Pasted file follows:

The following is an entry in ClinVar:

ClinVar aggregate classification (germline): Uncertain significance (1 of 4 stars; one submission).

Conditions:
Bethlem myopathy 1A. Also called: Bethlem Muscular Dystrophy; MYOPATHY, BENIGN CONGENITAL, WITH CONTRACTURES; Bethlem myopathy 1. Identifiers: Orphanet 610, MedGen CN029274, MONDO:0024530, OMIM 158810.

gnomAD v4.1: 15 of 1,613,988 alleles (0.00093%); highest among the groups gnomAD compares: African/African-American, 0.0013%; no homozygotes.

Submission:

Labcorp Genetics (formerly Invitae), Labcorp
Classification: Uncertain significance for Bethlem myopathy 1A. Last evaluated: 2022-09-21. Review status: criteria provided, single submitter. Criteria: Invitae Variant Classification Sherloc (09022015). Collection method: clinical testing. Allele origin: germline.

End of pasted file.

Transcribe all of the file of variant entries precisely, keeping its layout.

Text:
The following is an entry in ClinVar:

ClinVar aggregate classification (germline): Uncertain significance (1 of 4 stars; one submission).

Conditions:
Bethlem myopathy 1A. Also called: Bethlem Muscular Dystrophy; MYOPATHY, BENIGN CONGENITAL, WITH CONTRACTURES; Bethlem myopathy 1. Identifiers: Orphanet 610, MedGen CN029274, MONDO:0024530, OMIM 158810.

gnomAD v4.1: 15 of 1,613,988 alleles (0.00093%); highest among the groups gnomAD compares: African/African-American, 0.0013%; no homozygotes.

Submission:

Labcorp Genetics (formerly Invitae), Labcorp
Classification: Uncertain significance for Bethlem myopathy 1A. Last evaluated: 2022-09-21. Review status: criteria provided, single submitter. Criteria: Invitae Variant Classification Sherloc (09022015). Collection method: clinical testing. Allele origin: germline.